Service in World War II[edit]

On the outbreak of the Second World War in 1939 Wilson closed his London practice and served in the 85th Field Regiment Royal Artillery in Northumberland with the rank of Lieutenant Colonel. He applied, successfully, to join the Special Operations Executive (SOE).

He took part in Operation Jedburgh which was undertaken by around one hundred three-man teams of special forces soldiers from allied countries, who were trained to work with resistance groups in occupied countries.[18] He led the team codenamed Daniel II whose other members were Lt. Paul Sherrer of the Free French Forces and Sgt. G. W. Mason. To enable him to take an operational role in this clandestine activity he was required to reduce rank to major. In 1944 he was parachuted into occupied France and for this mission he was awarded the Croix de Guerre by the French government. After a second mission into occupied Holland, he was awarded the Order of Orange-Nassau by the government of Holland.[1]

In 1945, units of the SOE were deployed to south-east Asia under South East Asia Command (SEAC) to work alongside Australia's Z Special Unit. Wilson took part in Operation Semut II and was parachuted behind enemy lines in Sarawak, Borneo. He wrote a formal account of the actions of Semut II in the jungle warfare against Japanese forces in Sarawak.[19]

Post-war career[edit]

On demobilisation Wilson returned to the UK and set up a fishery on the Solway Firth in southern Scotland where he remained for the next five years.[1] In 1950 he was appointed as medical officer in Papua New Guinea. He served as a surgeon initially in Rabaul and from 1953 in Port Moresby. He retired from surgery in 1956, becoming a medical officer for the Australian Petroleum Company in Port Moresby. He died in Melbourne, Australia on 6 June 1969.[1]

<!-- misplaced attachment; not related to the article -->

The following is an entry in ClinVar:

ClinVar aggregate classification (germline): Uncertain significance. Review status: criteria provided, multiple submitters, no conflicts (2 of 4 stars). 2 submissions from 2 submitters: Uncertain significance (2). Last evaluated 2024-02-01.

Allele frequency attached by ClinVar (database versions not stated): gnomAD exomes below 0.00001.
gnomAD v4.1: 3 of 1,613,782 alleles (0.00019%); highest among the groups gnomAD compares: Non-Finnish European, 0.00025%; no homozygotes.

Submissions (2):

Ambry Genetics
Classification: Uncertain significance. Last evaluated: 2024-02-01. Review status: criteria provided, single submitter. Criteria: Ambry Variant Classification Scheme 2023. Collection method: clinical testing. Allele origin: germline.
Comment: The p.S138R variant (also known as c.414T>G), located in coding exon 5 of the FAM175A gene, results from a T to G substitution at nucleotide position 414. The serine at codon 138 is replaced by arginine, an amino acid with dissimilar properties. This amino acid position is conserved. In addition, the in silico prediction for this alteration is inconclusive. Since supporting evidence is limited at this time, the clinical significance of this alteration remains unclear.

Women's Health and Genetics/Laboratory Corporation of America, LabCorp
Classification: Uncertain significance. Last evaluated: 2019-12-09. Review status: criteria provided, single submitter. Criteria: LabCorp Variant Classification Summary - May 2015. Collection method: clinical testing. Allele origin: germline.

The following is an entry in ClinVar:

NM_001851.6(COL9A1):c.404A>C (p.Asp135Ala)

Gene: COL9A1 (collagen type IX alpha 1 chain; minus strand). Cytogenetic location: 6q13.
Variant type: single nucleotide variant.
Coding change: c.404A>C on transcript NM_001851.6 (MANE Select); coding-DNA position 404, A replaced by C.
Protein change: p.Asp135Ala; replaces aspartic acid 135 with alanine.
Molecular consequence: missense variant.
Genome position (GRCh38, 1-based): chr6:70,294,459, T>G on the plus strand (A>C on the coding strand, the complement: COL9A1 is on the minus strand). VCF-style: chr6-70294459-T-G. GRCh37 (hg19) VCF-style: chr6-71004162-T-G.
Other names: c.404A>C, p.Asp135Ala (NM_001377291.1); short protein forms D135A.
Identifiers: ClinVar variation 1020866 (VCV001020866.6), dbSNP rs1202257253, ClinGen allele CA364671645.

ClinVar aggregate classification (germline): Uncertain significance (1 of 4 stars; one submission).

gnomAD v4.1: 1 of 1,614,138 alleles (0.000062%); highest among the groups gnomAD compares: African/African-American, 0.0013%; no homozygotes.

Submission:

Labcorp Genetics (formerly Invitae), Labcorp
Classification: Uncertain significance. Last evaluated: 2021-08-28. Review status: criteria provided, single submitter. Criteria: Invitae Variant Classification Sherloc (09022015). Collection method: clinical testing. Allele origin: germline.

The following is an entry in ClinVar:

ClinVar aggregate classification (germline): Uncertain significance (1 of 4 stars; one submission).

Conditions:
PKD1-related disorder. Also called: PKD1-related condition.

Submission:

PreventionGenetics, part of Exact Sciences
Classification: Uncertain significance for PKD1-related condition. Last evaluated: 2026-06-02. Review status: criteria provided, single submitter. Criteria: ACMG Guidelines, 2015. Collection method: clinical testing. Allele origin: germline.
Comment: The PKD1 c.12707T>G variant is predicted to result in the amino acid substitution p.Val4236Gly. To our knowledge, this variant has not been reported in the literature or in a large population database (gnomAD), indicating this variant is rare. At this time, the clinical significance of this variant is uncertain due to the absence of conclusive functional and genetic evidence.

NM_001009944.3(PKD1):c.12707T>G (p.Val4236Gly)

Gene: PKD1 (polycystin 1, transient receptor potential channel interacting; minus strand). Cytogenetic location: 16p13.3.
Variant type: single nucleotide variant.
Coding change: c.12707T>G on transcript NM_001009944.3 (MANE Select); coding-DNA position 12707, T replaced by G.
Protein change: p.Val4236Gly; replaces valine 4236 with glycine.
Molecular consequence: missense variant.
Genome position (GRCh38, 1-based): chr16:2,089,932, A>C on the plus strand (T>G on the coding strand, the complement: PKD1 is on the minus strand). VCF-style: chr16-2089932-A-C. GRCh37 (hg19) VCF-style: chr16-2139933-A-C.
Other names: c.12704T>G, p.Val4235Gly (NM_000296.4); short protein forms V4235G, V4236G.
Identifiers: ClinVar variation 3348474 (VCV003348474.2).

Family[edit]

In 1924 in Melbourne Wilson married Gwen Gulliver, daughter of George Ekins Gulliver, a farmer, and his wife Henrietta Maria Gulliver, a noted Australian artist. They had two sons, Richard and Phillip.[1]

Selected publications[edit]

  • Wilson, R.K. (1943). Textbook of automatic pistols: Being a treatise on the history, development and functioning of the modern military self-loading pistol, its special ammunition, and their evolvement into the sub-machine gun, together with a supplementing chapter on the light machine gun. 1884-1935. Plantersville, S.C: Small-Arms Technical Pub. Co.
  • Wilson, R.K. (1957). Chest surgery in New Guinea. Tubercle. 38. 117–122. 10.1016/S0041-3879(57)80006-3.
  • Wilson, R.K. (1953). Traumatic rupture of the spleen. The Lancet. 265. 545-6. 10.1016/S0140-6736(53)90278-5.
  • Wilson, R.K. (1954). A pancreatic calculus. The Lancet 267(6834):367-8 · 10.1016/S0140-6736(53)90278-5 ·
  • Wilson, R.K. & Turner, C. (1957). Appendicitis in Papua. The Medical Journal of Australia. 44. 387-9.

References[edit]

  1. ^ a b c d e f g h i j Watters, David A. K. (2007). "Loch Ness, Special Operations Executive and the first surgeon in Paradise: Robert Kenneth Wilson (26.1.1899–6.6.1969)". ANZ Journal of Surgery. 77 (12): 1053–1057. doi:10.1111/j.1445-2197.2007.04323.x. ISSN 1445-1433. PMID 17973665.
  2. ^ Friends' Missionary Magazine (1908) 15,; 154:117-120
  3. ^ "William Adlington Cadbury". www.ancestry.co.uk. Retrieved 9 August 2019.
  4. ^ "William Adlington Cadbury (1867 - 1957)". www.ancestry.co.uk. Retrieved 4 August 2019.
  5. ^ Kelloway, C. Reference Letter in Personnel File. Canberra, Australia: National Archives of Australia, 1949. Reference 280/3/118 Item No.: 3306825 R K Wilson Personnel File, National Archives of Australia
  6. ^ a b "Editorial" (PDF). The Leightonian. . VIII. (68). July 1917.
  7. ^ The Medical Register. London: Arnold. 1949. p. 2012.
  8. ^ Sir Gerald Burrard (1934). The Identification of Firearms and Forensic Ballistics. London: Jenkins.
  9. ^ R. K. Wilson (June 1990). Textbook of Automatic Pistols. Wolfe Publishing Company. ISBN 978-0-935632-89-7.
  10. ^ "Nessie's Secret Revealed". home.yowieocalypse.com. Retrieved 6 August 2019.
  11. ^ Daily Mail 21 April 1934
  12. ^ "Nessie's Secret Revealed". home.yowieocalypse.com. Retrieved 6 August 2019.
  13. ^ "The UnMuseum: Loch Ness Hoax Photo". www.unmuseum.org. Retrieved 23 August 2019.
  14. ^ Glasgow Boy (14 January 2013). "Loch Ness Monster;: Some Thoughts on The Surgeon's Photograph". Loch Ness Monster. Retrieved 7 August 2019.
  15. ^ "Christian Spurling". Christian Spurling. Retrieved 24 August 2019.
  16. ^ "The Loch Ness Monster". hoaxes.org. Retrieved 6 August 2019.
  17. ^ Martin, David (1999). Nessie : the Surgeon's photograph exposed. East Barnet: Martin and Boyd. ISBN 0953570800. OCLC 41581997.
  18. ^ Irwin, Wyman W (6 November 2015). A Special Force: Origin And Development Of The Jedburgh Project In Support Of Operation Overlord. Lucknow Books. ISBN 978-1-78625-292-0.
  19. ^ Wilson RK. Report by Major RK Wilson Commanding Operation Semut II to Commanding Officer SRD. ‘Operations Semut II 25 June 14–July 1945’, AWM File 417/1/32. Australian War Memorial.